The Nezu Museum opened to the public in 1940 in a vast site that was the former private residence of the Nezu family (Kaichiro Nezu, the Tobu Railway founder). After his death in 1940, his son founded the Museum to preserve the great collection of Japanese and oriental antiques.
In 2006 it was closed due to a large-scale renovation and it re-opened in 2009 with a completely new museum building designed and supervised by architect Kengo Kuma.
The entrance to the Nezu is through a bamboo thicket, a quiet passage from the city into the forest. Once inside, the building is completely merged into its green surroundings.
I didn’t visit the museum this time, but strolled around the beautiful gardens.
I’d planned to have tea in the Nezu Café but I got carried away taking photos and by the time it was tea time, the Café was closed.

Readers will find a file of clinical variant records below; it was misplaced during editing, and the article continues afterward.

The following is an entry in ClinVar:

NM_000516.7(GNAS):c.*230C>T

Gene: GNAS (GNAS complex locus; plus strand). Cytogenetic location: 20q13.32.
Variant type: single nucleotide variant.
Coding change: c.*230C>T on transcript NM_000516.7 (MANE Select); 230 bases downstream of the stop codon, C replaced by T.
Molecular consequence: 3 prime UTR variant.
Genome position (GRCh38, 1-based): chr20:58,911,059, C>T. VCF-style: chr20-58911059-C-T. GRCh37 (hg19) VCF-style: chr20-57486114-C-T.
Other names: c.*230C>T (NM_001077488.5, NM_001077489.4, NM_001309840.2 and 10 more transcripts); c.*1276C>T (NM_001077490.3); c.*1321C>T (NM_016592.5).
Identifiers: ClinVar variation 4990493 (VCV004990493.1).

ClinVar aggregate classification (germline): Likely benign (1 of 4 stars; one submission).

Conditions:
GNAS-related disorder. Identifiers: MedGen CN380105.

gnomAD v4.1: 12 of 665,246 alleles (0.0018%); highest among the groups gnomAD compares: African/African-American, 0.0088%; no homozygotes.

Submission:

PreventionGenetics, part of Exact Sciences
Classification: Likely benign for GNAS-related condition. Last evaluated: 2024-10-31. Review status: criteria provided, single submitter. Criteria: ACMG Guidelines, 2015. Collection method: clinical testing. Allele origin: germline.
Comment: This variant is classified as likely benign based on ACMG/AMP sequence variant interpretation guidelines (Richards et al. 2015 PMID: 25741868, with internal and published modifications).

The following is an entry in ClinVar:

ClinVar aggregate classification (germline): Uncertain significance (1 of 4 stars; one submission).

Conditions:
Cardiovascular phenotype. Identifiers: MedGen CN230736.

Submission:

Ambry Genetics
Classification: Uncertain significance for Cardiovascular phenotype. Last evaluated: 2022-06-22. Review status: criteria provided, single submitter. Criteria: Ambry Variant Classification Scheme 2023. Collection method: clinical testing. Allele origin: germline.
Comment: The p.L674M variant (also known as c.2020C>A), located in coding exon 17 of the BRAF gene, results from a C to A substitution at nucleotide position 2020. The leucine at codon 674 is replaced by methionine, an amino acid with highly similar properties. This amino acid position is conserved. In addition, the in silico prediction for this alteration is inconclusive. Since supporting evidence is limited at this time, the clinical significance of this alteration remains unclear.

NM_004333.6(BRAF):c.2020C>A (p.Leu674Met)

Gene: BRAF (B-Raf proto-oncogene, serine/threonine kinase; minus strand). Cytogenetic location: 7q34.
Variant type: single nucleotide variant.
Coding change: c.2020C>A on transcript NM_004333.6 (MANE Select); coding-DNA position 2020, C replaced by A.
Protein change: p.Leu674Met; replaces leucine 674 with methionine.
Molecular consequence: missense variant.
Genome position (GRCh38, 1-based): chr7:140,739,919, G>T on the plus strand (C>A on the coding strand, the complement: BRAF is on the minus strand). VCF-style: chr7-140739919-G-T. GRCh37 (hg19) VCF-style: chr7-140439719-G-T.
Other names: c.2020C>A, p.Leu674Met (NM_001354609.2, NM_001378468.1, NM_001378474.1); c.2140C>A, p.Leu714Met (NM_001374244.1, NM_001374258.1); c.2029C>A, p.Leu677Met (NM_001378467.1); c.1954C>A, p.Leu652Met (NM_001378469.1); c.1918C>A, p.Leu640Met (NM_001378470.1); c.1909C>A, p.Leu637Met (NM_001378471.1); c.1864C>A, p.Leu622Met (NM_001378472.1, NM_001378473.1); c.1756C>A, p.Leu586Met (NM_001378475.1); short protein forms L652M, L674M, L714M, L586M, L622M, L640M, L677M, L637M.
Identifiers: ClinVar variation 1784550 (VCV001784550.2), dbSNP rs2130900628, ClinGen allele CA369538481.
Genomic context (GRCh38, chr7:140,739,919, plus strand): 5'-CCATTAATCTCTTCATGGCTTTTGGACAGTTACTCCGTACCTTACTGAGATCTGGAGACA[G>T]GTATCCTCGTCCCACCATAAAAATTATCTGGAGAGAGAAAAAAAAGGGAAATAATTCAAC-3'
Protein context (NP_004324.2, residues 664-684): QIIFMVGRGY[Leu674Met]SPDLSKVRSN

The Café was also re-built by Kengo Kuma and has a wide window front on three sides that let you enjoy the garden while having a light lunch or coffee and cake. (The teahouses in the garden are only open to tea ceremony or other invited participants). Maybe next time!
Nezu Museum’s garden is definitely a spot to escape from the hustle and bustle of the city, and to enjoy a moment of peace and relaxation in the abundance of nature.
PS: If you’re planning to wander around the gardens, consider bringing mosquito repellent.